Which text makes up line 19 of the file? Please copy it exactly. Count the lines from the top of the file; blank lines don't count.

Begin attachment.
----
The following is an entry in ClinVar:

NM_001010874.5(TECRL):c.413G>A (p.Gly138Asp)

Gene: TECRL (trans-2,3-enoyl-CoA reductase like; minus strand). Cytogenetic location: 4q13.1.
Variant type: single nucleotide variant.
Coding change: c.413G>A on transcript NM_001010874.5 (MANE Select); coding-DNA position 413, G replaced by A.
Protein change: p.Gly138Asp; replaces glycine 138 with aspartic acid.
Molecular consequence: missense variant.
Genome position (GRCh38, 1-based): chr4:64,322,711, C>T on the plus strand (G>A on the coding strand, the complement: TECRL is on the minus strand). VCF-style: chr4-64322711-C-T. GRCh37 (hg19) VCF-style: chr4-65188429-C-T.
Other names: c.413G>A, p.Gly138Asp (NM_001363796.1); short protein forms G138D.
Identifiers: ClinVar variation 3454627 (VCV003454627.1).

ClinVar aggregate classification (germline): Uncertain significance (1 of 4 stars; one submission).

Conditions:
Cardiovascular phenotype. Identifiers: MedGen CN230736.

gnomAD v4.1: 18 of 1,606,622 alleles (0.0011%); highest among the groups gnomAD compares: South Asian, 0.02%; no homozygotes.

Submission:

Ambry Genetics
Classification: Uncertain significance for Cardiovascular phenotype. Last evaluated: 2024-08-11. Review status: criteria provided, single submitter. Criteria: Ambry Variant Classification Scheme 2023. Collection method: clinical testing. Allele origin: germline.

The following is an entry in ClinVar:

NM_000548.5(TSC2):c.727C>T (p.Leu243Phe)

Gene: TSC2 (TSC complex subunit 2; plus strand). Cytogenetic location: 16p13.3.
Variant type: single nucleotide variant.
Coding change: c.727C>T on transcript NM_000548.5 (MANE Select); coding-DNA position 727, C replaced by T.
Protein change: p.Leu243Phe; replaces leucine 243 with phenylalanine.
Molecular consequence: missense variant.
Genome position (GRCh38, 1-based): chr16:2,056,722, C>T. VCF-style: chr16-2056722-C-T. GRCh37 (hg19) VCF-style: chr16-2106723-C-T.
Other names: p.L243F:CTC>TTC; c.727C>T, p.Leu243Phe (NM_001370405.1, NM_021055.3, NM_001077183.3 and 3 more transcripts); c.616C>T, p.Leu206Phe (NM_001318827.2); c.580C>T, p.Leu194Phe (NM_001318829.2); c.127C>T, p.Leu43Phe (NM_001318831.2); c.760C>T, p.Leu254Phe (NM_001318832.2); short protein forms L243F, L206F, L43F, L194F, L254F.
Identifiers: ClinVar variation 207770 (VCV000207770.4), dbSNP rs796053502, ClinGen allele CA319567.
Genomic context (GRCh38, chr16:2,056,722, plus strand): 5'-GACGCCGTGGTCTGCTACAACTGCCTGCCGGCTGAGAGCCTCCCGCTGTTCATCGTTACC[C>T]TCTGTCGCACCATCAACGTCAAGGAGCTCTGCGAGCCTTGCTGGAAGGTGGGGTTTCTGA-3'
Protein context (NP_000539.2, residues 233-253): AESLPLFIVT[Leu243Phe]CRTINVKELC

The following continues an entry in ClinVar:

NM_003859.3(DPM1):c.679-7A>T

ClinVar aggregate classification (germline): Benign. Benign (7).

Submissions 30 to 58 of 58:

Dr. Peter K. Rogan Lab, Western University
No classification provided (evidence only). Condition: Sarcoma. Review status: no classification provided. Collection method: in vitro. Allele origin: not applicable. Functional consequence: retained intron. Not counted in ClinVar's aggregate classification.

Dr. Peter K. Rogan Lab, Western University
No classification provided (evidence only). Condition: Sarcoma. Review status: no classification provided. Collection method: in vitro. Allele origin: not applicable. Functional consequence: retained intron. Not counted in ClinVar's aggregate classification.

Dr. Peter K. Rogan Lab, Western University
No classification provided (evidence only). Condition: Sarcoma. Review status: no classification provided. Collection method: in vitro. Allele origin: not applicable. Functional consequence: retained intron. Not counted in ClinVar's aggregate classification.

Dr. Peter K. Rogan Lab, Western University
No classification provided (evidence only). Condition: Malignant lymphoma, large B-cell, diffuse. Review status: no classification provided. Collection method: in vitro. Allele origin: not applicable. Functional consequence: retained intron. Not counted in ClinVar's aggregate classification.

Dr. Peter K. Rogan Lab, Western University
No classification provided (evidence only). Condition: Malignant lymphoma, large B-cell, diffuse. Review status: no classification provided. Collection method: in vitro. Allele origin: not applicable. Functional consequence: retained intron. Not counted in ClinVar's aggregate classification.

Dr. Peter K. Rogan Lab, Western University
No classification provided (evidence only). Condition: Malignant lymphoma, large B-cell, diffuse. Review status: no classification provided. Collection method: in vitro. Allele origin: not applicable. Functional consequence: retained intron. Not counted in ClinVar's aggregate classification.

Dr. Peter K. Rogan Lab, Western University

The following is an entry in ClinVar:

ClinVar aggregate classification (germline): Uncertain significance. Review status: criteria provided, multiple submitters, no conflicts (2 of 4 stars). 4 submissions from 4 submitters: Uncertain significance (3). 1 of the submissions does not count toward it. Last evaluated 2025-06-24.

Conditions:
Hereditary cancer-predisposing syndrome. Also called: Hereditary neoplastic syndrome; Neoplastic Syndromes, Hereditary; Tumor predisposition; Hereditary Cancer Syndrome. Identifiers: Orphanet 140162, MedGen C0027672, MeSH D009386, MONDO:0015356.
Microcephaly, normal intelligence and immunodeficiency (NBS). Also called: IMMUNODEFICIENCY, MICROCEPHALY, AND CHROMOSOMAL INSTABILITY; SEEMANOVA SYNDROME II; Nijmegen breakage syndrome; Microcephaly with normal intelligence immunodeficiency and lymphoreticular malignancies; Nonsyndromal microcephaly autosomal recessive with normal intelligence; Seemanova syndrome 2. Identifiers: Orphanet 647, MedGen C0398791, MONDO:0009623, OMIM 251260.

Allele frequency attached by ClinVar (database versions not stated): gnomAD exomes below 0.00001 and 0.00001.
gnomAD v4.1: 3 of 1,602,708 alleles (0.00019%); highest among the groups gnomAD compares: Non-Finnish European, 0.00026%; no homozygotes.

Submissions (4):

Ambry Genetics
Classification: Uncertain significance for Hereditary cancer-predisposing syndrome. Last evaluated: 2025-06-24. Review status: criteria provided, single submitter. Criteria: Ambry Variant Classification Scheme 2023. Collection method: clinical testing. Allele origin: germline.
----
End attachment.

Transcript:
NM_000548.5(TSC2):c.727C>T (p.Leu243Phe)